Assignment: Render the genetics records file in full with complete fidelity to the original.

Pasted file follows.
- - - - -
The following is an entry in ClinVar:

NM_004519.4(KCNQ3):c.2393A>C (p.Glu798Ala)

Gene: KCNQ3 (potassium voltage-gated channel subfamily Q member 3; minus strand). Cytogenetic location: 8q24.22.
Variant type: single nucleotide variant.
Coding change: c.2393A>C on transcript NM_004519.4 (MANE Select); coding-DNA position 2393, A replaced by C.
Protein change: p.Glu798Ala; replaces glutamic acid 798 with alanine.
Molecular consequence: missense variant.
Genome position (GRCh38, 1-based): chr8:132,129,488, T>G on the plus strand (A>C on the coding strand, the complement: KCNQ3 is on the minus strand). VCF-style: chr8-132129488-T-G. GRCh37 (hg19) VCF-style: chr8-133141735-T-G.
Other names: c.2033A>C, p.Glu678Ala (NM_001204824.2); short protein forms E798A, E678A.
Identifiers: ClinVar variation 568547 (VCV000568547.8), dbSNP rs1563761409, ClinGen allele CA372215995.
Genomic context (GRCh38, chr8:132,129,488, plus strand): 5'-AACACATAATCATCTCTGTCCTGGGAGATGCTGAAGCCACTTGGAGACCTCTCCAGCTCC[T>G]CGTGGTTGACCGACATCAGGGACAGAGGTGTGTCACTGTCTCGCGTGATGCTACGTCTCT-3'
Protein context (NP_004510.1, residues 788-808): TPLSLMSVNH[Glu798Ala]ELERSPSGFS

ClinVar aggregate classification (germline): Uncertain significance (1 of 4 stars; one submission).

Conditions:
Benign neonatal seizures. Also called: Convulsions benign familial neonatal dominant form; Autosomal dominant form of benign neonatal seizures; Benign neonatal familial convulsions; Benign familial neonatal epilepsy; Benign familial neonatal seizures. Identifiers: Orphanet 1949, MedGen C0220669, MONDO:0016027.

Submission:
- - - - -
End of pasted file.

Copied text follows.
The following is an entry in ClinVar:

NM_004519.4(KCNQ3):c.2393A>C (p.Glu798Ala)

Gene: KCNQ3 (potassium voltage-gated channel subfamily Q member 3; minus strand). Cytogenetic location: 8q24.22.
Variant type: single nucleotide variant.
Coding change: c.2393A>C on transcript NM_004519.4 (MANE Select); coding-DNA position 2393, A replaced by C.
Protein change: p.Glu798Ala; replaces glutamic acid 798 with alanine.
Molecular consequence: missense variant.
Genome position (GRCh38, 1-based): chr8:132,129,488, T>G on the plus strand (A>C on the coding strand, the complement: KCNQ3 is on the minus strand). VCF-style: chr8-132129488-T-G. GRCh37 (hg19) VCF-style: chr8-133141735-T-G.
Other names: c.2033A>C, p.Glu678Ala (NM_001204824.2); short protein forms E798A, E678A.
Identifiers: ClinVar variation 568547 (VCV000568547.8), dbSNP rs1563761409, ClinGen allele CA372215995.
Genomic context (GRCh38, chr8:132,129,488, plus strand): 5'-AACACATAATCATCTCTGTCCTGGGAGATGCTGAAGCCACTTGGAGACCTCTCCAGCTCC[T>G]CGTGGTTGACCGACATCAGGGACAGAGGTGTGTCACTGTCTCGCGTGATGCTACGTCTCT-3'
Protein context (NP_004510.1, residues 788-808): TPLSLMSVNH[Glu798Ala]ELERSPSGFS

ClinVar aggregate classification (germline): Uncertain significance (1 of 4 stars; one submission).

Conditions:
Benign neonatal seizures. Also called: Convulsions benign familial neonatal dominant form; Autosomal dominant form of benign neonatal seizures; Benign neonatal familial convulsions; Benign familial neonatal epilepsy; Benign familial neonatal seizures. Identifiers: Orphanet 1949, MedGen C0220669, MONDO:0016027.

Submission: